In this picture's foreground are planes from the two airlines
I've been most likely to fly with these past few years
Late last night, I got home from a film screening to news about a Malaysian Airlines plane having crashed in the Ukraine, the second plane from my country's national airline to have met with disaster in just five months. Shock turned to horror and disbelief upon finding out that MH17 had been shot down despite being a civilian plane from a nation not involved in the conflict in the area over which it had been flying more than 30,000 feet above.
And then came the personal fears and worries that comes from my being one of those people who lives thousands of miles apart from family members, making flying about the most convenient way for us to meet up every once in a while. In addition, there's the fact of my parents being among those who travel in planes a lot more than most others -- in part because they have a child each in Australia, England and Hong Kong.
My favorite footballer of all time -- Arsenal and Holland's Dennis Bergkamp -- was nicknamed The Non-flying Dutchman (as well as The Iceman, Bergie or just plain God) because he was afraid of flying on planes. While his teammates flew to play Champions League and international matches in far away locales, he stayed at home. When Arsenal played clubs within driving distance of London, such as Paris or Amsterdam, he'd be chauffeured there while, again, his teammates flew over.
In contrast, I can't imagine a life without flying on a plane -- not because I particularly love this form of transportation but, rather, due to flying having been something I've done ever since I was a very young child. And being Malaysian and living in Malaysia for the early part of my life, I naturally tended to fly on Malaysia Airlines (and its precursor, Malaysia-Singapore Airlines).
Soon after the MH370 disaster, I returned to my home state of Penang for a short visit. Before I left Hong Kong, a friend asked me which airline I'd be taking there, and expressed his relief when he heard that I was going on Cathay Pacific (which operates daily direct flights between Hong Kong and Penang) rather than Malaysian Airlines.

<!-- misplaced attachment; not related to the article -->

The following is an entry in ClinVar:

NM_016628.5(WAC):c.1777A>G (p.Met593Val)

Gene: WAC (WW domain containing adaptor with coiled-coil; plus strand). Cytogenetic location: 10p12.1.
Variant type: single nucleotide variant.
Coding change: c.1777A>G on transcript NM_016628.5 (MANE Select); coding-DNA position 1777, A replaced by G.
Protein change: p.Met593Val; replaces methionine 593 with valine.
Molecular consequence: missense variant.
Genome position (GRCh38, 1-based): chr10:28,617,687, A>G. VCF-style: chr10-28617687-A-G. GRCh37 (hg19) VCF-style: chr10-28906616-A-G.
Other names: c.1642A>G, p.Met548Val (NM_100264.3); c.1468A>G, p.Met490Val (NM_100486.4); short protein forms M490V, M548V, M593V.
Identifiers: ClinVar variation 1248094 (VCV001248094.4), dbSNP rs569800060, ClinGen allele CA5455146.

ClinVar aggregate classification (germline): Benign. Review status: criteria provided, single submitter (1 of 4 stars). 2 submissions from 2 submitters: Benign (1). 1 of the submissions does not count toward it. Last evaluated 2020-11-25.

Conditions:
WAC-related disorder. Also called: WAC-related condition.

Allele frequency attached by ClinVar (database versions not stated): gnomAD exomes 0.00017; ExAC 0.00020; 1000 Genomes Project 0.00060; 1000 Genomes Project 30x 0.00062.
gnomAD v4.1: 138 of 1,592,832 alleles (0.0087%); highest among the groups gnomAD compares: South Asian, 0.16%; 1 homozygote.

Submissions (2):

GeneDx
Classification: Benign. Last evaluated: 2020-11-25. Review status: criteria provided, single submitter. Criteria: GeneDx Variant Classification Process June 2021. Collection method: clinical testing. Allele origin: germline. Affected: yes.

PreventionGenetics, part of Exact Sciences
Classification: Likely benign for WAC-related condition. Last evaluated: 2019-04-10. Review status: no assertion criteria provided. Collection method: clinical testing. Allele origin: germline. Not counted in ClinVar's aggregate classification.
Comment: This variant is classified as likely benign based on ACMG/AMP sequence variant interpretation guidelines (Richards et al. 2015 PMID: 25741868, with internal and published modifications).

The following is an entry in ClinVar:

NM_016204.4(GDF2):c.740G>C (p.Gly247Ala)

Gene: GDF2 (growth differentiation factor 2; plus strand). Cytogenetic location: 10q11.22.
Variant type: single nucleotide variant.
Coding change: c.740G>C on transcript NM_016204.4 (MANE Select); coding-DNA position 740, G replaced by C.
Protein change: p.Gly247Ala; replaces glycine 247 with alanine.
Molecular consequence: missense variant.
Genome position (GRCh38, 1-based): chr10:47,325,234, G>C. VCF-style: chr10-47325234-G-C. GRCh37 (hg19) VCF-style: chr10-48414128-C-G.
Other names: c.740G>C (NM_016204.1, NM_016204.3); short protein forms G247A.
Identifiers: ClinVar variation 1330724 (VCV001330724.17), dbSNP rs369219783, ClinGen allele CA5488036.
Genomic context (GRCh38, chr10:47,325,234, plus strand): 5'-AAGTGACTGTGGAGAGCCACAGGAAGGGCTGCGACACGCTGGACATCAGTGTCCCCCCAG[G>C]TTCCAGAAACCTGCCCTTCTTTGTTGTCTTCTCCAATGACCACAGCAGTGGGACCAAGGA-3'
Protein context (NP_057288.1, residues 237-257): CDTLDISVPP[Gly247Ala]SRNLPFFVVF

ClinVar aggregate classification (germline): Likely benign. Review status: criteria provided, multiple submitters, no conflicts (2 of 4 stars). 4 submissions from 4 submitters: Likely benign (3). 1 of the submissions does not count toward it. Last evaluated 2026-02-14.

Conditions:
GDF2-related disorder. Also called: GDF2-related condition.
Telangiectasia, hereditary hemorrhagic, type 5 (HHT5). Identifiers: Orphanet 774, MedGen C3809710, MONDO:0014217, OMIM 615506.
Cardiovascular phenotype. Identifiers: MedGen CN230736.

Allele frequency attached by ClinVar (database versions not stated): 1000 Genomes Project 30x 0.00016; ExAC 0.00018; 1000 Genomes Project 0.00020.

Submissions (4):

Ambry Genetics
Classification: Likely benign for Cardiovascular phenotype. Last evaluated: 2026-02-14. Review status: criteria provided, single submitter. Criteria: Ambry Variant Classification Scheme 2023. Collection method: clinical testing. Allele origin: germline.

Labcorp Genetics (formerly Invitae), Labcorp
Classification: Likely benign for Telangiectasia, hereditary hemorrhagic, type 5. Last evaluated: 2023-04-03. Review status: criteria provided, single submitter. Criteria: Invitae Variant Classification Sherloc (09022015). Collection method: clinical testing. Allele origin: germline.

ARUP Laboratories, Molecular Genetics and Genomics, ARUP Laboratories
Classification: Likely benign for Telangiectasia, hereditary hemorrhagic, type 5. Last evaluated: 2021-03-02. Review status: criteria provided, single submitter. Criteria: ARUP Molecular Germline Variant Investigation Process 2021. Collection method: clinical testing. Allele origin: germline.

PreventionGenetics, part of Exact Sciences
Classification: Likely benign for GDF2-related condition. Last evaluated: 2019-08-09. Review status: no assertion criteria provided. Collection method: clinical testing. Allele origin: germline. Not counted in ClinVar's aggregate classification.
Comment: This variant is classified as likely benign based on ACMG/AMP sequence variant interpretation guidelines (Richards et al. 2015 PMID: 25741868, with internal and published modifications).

Although I didn't take Malaysian Airlines that time, I actually hadn't thought of deliberately avoiding flying on its planes in the wake of what happened to MH370. And even while I have to admit to having thoughts post the MH17 disaster that the airlines may be jinxed, I still am not going to point fingers at the airline and say that these two tragedies are its fault.
The thing is: until this year, Malaysian Airlines had had a very good safety record -- and I've definitely felt much safer on its planes than on quite a few other airlines' (including Air India, where on one flight, I couldn't get the seatbelt buckle to work, Air Tanzania Corporation (i.e., Air Total Chaos), and some American airlines' whose planes looked considerably older and less well maintained than Malaysian Airlines').
Leaving aside national pride and family concerns, there's also the matter of the victims of MH17 (and MH370) and their loved ones. Truly they have suffered in ways that I do not wish on anyone, and my thoughts and condolences go to them. And I sincerely hope that no more disasters and tragedies of this sort will befall anyone else for some time, if not ever.